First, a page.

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February 21, 2013
Finance ministers agree to consider CPP expansion

Canada’s finance ministers have agreed to study the possible enhancement of the Canada Pension Plan (CPP.)

In the annual meeting of the federal and provincial finance ministers held in December 2012, the ministers agreed to consider “modest increases” to the program, provided appropriate “economic triggers” are in place to support the expansion of the universal pension plan.

The first step will involve defining those terms before the next finance ministers’ meeting in June 2013.

“The ministers agree that we would task officials with working on definitions of ‘modest increase’ and ‘economic triggers’ that we would then discuss at our next meeting,” said federal Minister of Finance Jim Flaherty.  “We’ll need to have some kind of measure of real gross domestic product growth and unemployment rate, or both, so the ministers can be confident that the economy can take the extra burden that would be put on employers and employees.”  

With the economy growing at a sluggish pace and the risk of a revived recession stalking Canada’s trading partners in Europe and the United States, the ministers are reluctant to add new levels of taxation to support public pensions without an appropriate economic foundation being in place.

Currently, the Canada Pension Plan provides a maximum benefit of 25 per cent of the yearly maximum pensionable earnings (YMPE).  In 2013, that will amount to $987.67 per month.  The plan is funded through joint employer-employee contributions totalling 9.9 per cent of each eligible employee’s annual pensionable earnings.  Increasing the pension’s pay-out will require hiking of both individual and corporate payroll taxes.  

The possible enhancement of the CPP would be a victory for the province of Ontario, which has supported expanding the government pension plan to provide a pay-out of as much as 35 per cent of the YMPE with a corresponding joint employer and employee contribution rate of 12 per cent of pensionable earnings.  Similar plans have also been proposed by the Canadian Labour Congress and other groups.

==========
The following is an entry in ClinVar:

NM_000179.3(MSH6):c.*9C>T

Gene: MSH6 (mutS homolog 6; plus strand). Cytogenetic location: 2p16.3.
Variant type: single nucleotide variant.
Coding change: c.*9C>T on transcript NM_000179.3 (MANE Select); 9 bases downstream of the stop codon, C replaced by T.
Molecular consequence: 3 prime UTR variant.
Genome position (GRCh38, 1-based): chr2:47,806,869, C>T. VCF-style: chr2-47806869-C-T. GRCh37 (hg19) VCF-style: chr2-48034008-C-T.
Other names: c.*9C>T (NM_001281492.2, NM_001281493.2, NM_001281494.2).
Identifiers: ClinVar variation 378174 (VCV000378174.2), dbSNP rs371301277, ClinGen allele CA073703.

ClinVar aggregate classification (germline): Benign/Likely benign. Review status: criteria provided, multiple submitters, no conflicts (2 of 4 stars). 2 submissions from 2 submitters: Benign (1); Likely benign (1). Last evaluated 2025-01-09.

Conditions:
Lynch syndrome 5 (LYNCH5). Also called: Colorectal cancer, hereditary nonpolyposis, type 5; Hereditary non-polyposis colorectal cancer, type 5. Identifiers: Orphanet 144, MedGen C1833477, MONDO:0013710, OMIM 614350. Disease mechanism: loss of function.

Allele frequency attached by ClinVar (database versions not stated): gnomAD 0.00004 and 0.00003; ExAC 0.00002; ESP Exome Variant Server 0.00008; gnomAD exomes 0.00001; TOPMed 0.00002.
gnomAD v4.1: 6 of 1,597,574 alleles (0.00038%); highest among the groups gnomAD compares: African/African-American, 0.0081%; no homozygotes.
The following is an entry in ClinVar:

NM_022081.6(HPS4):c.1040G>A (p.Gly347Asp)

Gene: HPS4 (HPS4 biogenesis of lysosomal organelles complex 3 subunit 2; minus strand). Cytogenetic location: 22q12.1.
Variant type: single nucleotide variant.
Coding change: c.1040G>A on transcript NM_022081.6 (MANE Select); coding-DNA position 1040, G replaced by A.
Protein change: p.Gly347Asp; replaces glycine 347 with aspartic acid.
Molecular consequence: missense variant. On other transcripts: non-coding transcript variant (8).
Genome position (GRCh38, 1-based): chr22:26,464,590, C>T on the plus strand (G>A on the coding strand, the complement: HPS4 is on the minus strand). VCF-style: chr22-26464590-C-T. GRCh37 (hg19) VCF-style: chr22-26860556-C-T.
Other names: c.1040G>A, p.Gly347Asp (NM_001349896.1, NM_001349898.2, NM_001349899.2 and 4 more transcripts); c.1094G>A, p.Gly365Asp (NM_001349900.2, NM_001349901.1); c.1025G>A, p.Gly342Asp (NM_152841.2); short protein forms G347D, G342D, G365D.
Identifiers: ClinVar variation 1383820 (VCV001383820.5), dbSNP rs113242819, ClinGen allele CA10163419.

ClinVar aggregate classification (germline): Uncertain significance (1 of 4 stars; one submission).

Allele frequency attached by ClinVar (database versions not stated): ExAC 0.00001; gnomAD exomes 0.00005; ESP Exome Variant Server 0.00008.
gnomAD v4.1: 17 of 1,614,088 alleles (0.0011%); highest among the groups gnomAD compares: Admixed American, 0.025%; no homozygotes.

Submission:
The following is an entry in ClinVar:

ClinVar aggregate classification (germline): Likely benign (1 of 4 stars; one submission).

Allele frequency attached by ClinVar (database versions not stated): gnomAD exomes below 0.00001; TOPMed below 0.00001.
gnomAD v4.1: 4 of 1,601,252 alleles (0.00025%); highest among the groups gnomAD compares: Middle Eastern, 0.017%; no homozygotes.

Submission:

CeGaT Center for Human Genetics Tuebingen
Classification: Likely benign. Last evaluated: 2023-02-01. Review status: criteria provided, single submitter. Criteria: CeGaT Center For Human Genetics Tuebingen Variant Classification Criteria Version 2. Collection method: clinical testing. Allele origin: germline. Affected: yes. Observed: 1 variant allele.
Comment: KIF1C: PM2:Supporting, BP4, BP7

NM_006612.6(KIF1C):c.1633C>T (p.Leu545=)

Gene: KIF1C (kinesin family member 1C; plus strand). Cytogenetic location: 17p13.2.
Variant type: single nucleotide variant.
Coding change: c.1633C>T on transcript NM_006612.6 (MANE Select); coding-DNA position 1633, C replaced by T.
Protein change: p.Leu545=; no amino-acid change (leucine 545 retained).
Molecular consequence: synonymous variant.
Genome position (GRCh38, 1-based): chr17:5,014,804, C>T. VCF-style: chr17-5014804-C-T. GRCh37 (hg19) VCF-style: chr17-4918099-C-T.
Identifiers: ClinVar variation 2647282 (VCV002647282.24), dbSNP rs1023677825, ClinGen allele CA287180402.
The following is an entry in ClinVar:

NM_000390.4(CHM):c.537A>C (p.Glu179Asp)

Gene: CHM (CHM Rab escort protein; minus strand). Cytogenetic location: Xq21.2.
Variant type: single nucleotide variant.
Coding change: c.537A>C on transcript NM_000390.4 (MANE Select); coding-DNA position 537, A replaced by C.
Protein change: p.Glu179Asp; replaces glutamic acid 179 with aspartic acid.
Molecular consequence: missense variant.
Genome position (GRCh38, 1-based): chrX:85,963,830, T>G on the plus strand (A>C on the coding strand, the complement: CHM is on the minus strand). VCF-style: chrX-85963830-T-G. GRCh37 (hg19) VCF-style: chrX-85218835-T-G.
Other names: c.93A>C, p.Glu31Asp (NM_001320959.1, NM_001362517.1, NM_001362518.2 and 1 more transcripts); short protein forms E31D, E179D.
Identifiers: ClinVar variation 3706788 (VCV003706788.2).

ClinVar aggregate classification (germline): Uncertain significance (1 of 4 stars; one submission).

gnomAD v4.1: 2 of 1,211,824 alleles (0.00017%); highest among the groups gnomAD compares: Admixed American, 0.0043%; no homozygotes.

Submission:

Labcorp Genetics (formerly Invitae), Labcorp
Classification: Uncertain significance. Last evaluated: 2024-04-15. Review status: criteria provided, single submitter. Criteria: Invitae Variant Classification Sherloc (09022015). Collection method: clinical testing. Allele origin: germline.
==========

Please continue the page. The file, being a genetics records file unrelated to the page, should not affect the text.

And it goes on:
While the ultimate “modest increase” may not come close to the contribution and pay-out levels proposed by Ontario, the fact that the country’s finance ministers are open to considering enhancing the CPP could spell the end of the federal government’s proposal to develop the pooled registered pension plan (PRPP), an alternate government pension plan that would allow workers employed by organizations that do not offer pension plans or group RRSPs to save privately for retirement through workplace payroll contributions.  With PRPPs, employee contributions would be directed to and administered by private financial institutions.

The PRPP concept has been strongly favoured by Canada’s banks, insurance companies and other financial institutions but has been panned by policy research groups such as the C.D. Howe Institute and organized labour.

Meanwhile, with the average Canadian saving only $60,000 for retirement by age 65 and with the initial wave of baby boomers beginning to claim government pension benefits, the government pension plan and proposals for its possible enhancement will continue to be a priority throughout 2013.

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